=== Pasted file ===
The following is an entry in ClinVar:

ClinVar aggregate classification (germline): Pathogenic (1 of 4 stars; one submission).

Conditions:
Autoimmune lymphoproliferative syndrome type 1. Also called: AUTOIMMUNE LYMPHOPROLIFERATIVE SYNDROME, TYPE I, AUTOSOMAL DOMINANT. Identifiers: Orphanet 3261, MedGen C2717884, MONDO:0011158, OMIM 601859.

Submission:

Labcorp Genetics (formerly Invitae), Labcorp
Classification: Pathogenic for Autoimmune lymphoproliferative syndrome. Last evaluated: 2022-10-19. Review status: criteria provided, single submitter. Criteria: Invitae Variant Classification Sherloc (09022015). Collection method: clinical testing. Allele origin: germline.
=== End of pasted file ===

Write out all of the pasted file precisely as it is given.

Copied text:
The following is an entry in ClinVar:

ClinVar aggregate classification (germline): Pathogenic (1 of 4 stars; one submission).

Conditions:
Autoimmune lymphoproliferative syndrome type 1. Also called: AUTOIMMUNE LYMPHOPROLIFERATIVE SYNDROME, TYPE I, AUTOSOMAL DOMINANT. Identifiers: Orphanet 3261, MedGen C2717884, MONDO:0011158, OMIM 601859.

Submission:

Labcorp Genetics (formerly Invitae), Labcorp
Classification: Pathogenic for Autoimmune lymphoproliferative syndrome. Last evaluated: 2022-10-19. Review status: criteria provided, single submitter. Criteria: Invitae Variant Classification Sherloc (09022015). Collection method: clinical testing. Allele origin: germline.